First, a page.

Patients Report Satisfaction, Concerns With Opioids

Marisa Wexler, MS avatar

by Marisa Wexler, MS |

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People with cystic fibrosis (CF) who use opioids to manage pain commonly report being satisfied with the treatment, but also have concerns about the potential for addiction and stigmatization, according to the results of a recent patient survey.

The findings highlight “the need for guideline-driven practice standards, including the role of opioid medications for chronic pain management in CF,” according to the researchers.

The results were published in the Journal of Cystic Fibrosis, in the study “Satisfaction and effectiveness of opioid pain management among adults with cystic fibrosis: A mixed methods study.”

Pain is a common symptom of CF, estimated to affect nearly half of all adolescents and more than three-quarters of adults living with the disease. However, there are not well-evidenced clinical guidelines for pain management in this patient population.

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Opioids can be useful in the management of pain, but these medicines also carry a risk of addiction and other adverse side effects. The effectiveness of opioids for controlling CF-related pain has not been studied thoroughly.

Now, a team of researchers in the U.S. has reported findings from a survey of 274 people with CF who were asked qualitative and quantitative questions about their experiences with pain and pain management. Specifically, the researchers focused on 48 survey respondents who reported using opioids to manage their pain.

The median age of this subgroup was 36 years (range 18–72), and most were female (85%), white (92%), and had completed at least some college (81%). More than half of the respondents (52%) reported being unable to work or go to school as a result of health problems.

Most of the participants (70%) said they believed their pain was related directly to CF. The most common pain locations included the chest, joints, head, sinus, and abdomen. The majority of respondents said their pain interfered with their daily life and affected their mood.

The most commonly used opioids among the patients analyzed were tramadol (by 21 patients, 43%), oxycodone (43%), and hydrocodone (29%). Less than 5% of respondents used other medications, including methadone or fentanyl.

The proportion of respondents who reported being “satisfied” or “very satisfied” with opioid treatment was 75% for oxycodone, 61% for hydrocodone, and 43% for tramadol.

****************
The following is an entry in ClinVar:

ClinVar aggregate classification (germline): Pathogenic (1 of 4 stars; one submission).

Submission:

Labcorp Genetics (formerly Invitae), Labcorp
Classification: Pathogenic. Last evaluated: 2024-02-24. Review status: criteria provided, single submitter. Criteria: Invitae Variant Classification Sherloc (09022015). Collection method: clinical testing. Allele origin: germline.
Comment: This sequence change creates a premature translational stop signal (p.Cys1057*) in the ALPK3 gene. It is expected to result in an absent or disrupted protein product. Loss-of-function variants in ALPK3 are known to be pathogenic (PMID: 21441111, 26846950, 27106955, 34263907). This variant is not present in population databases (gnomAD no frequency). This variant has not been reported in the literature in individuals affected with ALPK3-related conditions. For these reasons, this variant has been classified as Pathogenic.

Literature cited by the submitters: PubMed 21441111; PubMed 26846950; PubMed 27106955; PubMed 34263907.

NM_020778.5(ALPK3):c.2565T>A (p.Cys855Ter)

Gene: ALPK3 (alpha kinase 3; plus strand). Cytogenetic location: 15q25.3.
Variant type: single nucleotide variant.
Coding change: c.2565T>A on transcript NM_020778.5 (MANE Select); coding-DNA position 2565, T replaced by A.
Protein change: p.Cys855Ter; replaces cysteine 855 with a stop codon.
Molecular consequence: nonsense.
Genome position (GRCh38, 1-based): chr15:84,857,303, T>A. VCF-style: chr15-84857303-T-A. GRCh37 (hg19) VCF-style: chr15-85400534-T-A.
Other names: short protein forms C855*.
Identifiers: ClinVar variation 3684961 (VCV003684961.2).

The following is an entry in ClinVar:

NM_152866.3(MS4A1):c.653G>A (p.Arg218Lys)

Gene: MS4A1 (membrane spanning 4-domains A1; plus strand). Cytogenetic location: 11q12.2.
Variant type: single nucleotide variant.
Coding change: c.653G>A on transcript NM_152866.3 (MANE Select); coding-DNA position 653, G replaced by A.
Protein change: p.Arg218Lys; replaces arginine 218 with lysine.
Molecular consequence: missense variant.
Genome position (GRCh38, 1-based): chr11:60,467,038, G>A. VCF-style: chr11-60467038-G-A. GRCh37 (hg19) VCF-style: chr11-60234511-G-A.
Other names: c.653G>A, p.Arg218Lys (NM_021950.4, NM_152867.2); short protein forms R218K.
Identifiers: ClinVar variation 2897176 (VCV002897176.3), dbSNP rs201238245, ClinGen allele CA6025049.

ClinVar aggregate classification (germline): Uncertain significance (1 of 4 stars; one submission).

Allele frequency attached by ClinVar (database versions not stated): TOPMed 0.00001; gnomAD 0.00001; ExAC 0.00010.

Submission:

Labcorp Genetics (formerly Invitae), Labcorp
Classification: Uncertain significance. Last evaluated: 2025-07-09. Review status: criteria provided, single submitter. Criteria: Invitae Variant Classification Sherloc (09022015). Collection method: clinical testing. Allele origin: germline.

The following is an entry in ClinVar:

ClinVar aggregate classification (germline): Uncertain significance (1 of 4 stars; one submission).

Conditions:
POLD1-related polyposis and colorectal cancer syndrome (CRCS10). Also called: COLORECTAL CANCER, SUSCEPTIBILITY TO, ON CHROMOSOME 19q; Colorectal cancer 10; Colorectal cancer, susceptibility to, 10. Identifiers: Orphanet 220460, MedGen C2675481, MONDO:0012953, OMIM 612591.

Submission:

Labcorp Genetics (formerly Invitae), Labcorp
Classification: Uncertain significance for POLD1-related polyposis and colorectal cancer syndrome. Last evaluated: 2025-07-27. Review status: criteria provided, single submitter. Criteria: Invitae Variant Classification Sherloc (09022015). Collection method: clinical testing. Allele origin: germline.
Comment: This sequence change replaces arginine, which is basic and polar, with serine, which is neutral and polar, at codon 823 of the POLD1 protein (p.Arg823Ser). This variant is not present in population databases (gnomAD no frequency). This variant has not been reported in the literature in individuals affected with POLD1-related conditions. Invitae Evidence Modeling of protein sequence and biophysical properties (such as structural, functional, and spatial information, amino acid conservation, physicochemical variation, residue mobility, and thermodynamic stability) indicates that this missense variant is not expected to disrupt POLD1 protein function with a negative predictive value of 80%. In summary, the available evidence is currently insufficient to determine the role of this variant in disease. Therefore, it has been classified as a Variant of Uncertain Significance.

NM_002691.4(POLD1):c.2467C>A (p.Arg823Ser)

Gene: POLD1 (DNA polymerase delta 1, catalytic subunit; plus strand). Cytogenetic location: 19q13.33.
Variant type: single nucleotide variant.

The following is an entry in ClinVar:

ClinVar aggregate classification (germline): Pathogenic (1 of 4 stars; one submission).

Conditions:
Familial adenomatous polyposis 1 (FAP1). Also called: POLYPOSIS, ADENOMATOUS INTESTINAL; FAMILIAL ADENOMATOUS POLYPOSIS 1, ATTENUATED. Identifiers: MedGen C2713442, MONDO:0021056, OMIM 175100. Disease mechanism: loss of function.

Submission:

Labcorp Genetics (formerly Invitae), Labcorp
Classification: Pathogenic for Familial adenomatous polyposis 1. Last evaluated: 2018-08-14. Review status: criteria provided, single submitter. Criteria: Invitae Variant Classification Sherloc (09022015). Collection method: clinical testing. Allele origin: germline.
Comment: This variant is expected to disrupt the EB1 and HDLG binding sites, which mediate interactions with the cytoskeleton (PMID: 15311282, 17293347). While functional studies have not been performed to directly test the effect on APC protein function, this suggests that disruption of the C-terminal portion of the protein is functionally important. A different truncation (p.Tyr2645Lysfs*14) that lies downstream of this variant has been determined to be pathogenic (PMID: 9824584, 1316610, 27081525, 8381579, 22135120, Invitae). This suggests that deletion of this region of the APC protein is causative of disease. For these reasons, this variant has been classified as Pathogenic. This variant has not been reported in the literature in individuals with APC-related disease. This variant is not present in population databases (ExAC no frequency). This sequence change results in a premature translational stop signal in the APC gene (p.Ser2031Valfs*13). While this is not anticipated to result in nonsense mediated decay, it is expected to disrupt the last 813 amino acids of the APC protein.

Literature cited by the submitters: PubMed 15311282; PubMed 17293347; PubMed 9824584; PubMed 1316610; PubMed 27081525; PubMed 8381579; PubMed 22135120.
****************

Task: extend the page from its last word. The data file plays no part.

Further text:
“Satisfaction with and effectiveness of pain management plans was mostly positive,” the researchers wrote.

In analyzing open-ended responses from the survey, the researchers noted several pertinent themes. For example, patients often reported using opioids as a “last resort” to control pain, and patients frequently expressed fears related to tolerance or addiction.

“I do not take this (tramadol) all the time, I only take this when the pain is debilitating and makes me cry or I cannot move from the stiffness of my joints causing me severe agony. I do not want to become addicted,” said a 29-year-old female respondent.

Side effects of opioids were another common concern. One 49-year-old participant said that “oxycodone often works but it effects my GI [digestive] system negatively,” while a 35-year-old respondent said that opioid treatment “takes away my ability to participate in life because it makes [me] sleepy or loopy.”

Besides opioids, many participants reported using other strategies, such as exercise therapy or acupuncture. However, in many cases, patients ran into barriers preventing them from accessing pain-related treatments. For instance, some over-the-counter pain medicines are not safe for use in people with liver or kidney damage. Cost and time also were barriers for many respondents.

“The main disadvantage to [physical therapy] are the extremely high cost. … one session costs a lot and to get the relief I need I would need to go 2–3 times per week. There is no way I could afford that,” said a 28-year-old man.

Patients often reported difficulty in having frank and productive conversations about pain management with their healthcare teams, from worries about stigmatization to having their experiences dismissed.

“It’s a constant thing I live with, and it feels like it’s expected with having CF and therefore not seen as an urgent concern. I’ve had a doctor tell me, ‘it’s just a part of the disease progression,’ and I don’t want to accept that. There should be more done to address this in every visit, or refer me to a pain clinic to work on it,” said one participant.

“We are scared to tell the doctors we’re in pain and need to do something about it because of the fear of being labeled a pill seeker. So, it becomes a very bottled-up mess that I truly believe is under reported and definitely under treated. Which is a major shame because when properly relieved of even just some of the pain makes life so much more enjoyable,” said another.

Overall, “participants reported high levels of satisfaction and effectiveness with their opioid pain management plans. However, qualitative themes emerged regarding fears of addiction, experiences of feeling stigmatized by the healthcare system and ineffectiveness and inefficiency of alternative therapies for adequate pain relief,” the team concluded.

The researchers noted this study was limited by its small and relatively homogenous sample size. They called for further research to develop better pain-management strategies for CF, and to determine the best place for opioids in CF pain management.

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